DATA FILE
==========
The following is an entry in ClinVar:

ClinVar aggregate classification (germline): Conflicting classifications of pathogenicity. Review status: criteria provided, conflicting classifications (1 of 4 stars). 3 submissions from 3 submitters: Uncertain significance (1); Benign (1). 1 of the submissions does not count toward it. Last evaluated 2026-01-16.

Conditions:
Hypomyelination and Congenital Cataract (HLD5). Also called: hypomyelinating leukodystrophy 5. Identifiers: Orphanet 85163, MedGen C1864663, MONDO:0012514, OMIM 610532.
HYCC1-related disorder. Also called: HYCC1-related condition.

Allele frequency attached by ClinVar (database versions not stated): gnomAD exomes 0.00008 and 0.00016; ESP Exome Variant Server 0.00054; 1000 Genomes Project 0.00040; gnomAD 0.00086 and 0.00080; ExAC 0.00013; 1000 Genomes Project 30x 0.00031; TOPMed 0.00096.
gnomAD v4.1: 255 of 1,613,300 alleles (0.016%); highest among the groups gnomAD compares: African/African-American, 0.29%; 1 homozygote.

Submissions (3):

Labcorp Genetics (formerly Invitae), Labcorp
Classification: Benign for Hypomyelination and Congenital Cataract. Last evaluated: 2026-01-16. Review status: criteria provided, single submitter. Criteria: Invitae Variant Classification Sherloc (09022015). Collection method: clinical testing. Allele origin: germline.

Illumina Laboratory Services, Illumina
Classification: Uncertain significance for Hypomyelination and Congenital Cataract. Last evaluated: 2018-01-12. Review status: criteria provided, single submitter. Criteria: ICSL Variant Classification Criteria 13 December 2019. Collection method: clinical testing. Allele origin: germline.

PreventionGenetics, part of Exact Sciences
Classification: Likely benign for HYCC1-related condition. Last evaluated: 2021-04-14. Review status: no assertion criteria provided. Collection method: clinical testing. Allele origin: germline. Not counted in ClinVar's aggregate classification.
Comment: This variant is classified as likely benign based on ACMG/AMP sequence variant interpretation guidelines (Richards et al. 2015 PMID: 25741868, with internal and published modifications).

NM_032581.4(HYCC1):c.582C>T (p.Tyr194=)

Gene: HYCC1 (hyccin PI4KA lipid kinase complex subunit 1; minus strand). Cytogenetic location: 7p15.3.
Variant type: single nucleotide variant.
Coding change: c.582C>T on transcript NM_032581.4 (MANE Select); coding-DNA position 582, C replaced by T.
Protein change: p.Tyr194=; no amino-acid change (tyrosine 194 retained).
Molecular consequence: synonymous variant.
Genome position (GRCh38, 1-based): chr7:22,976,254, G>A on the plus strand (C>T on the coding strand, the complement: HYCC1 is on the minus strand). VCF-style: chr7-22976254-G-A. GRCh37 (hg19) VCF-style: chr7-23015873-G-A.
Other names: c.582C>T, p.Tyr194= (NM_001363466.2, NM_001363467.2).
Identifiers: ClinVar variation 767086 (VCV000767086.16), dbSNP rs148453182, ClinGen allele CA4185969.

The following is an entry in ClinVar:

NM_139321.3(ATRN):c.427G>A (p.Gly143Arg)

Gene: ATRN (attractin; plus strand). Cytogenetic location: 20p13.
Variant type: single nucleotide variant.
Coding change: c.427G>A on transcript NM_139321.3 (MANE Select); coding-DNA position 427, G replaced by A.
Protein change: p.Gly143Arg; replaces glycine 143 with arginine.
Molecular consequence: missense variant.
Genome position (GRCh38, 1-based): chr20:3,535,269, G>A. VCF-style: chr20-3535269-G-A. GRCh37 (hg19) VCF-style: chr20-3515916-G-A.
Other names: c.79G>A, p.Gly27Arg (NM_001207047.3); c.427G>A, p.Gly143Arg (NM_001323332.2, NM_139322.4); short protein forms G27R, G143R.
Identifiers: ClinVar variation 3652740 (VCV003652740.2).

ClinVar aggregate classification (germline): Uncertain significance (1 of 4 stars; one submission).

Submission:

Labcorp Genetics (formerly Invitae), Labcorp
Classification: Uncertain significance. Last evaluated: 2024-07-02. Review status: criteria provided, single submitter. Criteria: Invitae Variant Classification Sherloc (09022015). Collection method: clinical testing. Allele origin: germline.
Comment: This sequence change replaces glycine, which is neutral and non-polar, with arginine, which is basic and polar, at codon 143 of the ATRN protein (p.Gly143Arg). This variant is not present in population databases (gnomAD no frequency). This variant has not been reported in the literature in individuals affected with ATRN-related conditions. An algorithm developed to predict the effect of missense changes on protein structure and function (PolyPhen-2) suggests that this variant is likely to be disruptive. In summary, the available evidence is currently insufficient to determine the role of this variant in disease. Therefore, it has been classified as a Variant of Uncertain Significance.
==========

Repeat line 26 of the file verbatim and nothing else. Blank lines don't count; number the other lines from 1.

NM_139321.3(ATRN):c.427G>A (p.Gly143Arg)